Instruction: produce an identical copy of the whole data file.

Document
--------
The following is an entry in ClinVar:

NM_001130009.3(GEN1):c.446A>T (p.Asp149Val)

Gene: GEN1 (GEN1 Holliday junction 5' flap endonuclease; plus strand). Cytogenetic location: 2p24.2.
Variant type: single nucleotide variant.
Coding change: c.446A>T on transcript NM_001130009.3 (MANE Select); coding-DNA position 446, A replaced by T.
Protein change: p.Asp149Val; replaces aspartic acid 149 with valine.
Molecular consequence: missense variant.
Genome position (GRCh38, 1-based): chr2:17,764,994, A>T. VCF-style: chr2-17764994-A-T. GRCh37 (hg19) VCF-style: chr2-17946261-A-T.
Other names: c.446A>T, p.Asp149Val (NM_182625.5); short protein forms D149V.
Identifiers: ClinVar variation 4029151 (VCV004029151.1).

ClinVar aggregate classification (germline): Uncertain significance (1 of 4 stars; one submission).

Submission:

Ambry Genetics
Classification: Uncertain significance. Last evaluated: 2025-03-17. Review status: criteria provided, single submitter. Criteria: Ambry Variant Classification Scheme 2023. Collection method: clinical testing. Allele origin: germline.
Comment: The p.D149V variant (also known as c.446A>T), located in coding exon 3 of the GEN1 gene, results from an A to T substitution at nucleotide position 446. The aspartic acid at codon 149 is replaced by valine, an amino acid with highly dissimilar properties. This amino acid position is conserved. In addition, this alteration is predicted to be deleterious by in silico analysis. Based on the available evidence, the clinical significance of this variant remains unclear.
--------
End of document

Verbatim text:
The following is an entry in ClinVar:

NM_001130009.3(GEN1):c.446A>T (p.Asp149Val)

Gene: GEN1 (GEN1 Holliday junction 5' flap endonuclease; plus strand). Cytogenetic location: 2p24.2.
Variant type: single nucleotide variant.
Coding change: c.446A>T on transcript NM_001130009.3 (MANE Select); coding-DNA position 446, A replaced by T.
Protein change: p.Asp149Val; replaces aspartic acid 149 with valine.
Molecular consequence: missense variant.
Genome position (GRCh38, 1-based): chr2:17,764,994, A>T. VCF-style: chr2-17764994-A-T. GRCh37 (hg19) VCF-style: chr2-17946261-A-T.
Other names: c.446A>T, p.Asp149Val (NM_182625.5); short protein forms D149V.
Identifiers: ClinVar variation 4029151 (VCV004029151.1).

ClinVar aggregate classification (germline): Uncertain significance (1 of 4 stars; one submission).

Submission:

Ambry Genetics
Classification: Uncertain significance. Last evaluated: 2025-03-17. Review status: criteria provided, single submitter. Criteria: Ambry Variant Classification Scheme 2023. Collection method: clinical testing. Allele origin: germline.
Comment: The p.D149V variant (also known as c.446A>T), located in coding exon 3 of the GEN1 gene, results from an A to T substitution at nucleotide position 446. The aspartic acid at codon 149 is replaced by valine, an amino acid with highly dissimilar properties. This amino acid position is conserved. In addition, this alteration is predicted to be deleterious by in silico analysis. Based on the available evidence, the clinical significance of this variant remains unclear.